President Donald Trump visited the Utah State Capitol on Monday, Dec. 4 and announced the reduction of the Bears Ears and Grand Staircase-Escalante national monuments.
The proclamations will cut over 1.1 million from Bears Ears National Monument — 85 percent of its original size — and 800,000 acres from Grand Staircase-Escalante National Monument.
The upcoming months will be full of legal battles. Outdoor retail company Patagonia is leading a coalition of conservation organizations, Native American tribes and other parties which have filed suit against the Trump administration. The Bears Ears Inter-Tribal Coalition, which consists of the Hopi, Navajo Nation, Ute Mountain Ute Tribe, Pueblo of Zuni and the Ute Indian Tribe, has also filed a complaint. To date, the courts have never ruled on whether a president actually has the power to make these dramatic changes.
Almanis Biye, a member of the Navajo Nation and a U.S. Marine, feels a bit helpless over the proclamations but maintains the resolve of his people.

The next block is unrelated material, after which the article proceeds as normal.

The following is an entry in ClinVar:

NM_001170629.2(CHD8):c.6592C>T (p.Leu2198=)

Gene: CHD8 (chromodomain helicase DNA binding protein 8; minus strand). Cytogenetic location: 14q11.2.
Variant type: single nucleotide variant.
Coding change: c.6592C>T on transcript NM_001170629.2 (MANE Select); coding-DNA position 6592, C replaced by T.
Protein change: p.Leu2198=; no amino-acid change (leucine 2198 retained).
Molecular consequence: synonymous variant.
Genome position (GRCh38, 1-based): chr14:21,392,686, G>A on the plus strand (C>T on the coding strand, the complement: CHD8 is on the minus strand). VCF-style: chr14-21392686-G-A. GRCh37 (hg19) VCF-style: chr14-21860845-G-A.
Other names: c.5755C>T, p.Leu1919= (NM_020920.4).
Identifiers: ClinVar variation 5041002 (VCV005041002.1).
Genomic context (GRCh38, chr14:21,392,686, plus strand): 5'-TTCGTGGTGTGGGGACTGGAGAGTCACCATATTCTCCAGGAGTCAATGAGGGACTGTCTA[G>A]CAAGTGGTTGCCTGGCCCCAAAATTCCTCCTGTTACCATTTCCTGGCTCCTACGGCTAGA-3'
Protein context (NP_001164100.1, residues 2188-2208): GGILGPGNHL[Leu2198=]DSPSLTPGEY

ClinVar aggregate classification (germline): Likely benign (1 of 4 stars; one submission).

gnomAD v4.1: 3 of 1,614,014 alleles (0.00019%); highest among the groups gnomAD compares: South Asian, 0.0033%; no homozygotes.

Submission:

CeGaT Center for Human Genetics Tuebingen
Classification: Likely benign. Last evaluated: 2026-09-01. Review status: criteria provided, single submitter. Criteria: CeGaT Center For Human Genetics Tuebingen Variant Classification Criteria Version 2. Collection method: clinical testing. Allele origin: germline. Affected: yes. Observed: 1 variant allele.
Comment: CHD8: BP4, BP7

“To tell you the truth, I’m not surprised. I’m pissed as hell, but at this point I don’t know what I can do that hasn’t already been done,” he says. “I know [the Navajo Nation] won’t stay quiet while this happens; at every chance we’ll be there trying to not let this happen to our people again.”
Biye also says that litigation was the only option because President Trump did not meet with the Navajo Nation, despite repeated requests, and he did not consult with any of the tribes about this decision.
“We’re going to sue, and we’re going to make sure our voices are heard,” he says. “This isn’t the country I fought for, and the attack on Native Americans and environmental issues aren’t going down without a fight. As of right now, 10 conservation groups have filed a lawsuit against the Trump administration, so we aren’t alone on this.”
It’s unclear what the future holds for the two national monuments, but the legal battle may leave a mark in American history and set forward new regulations in how national monuments will be protected in the future.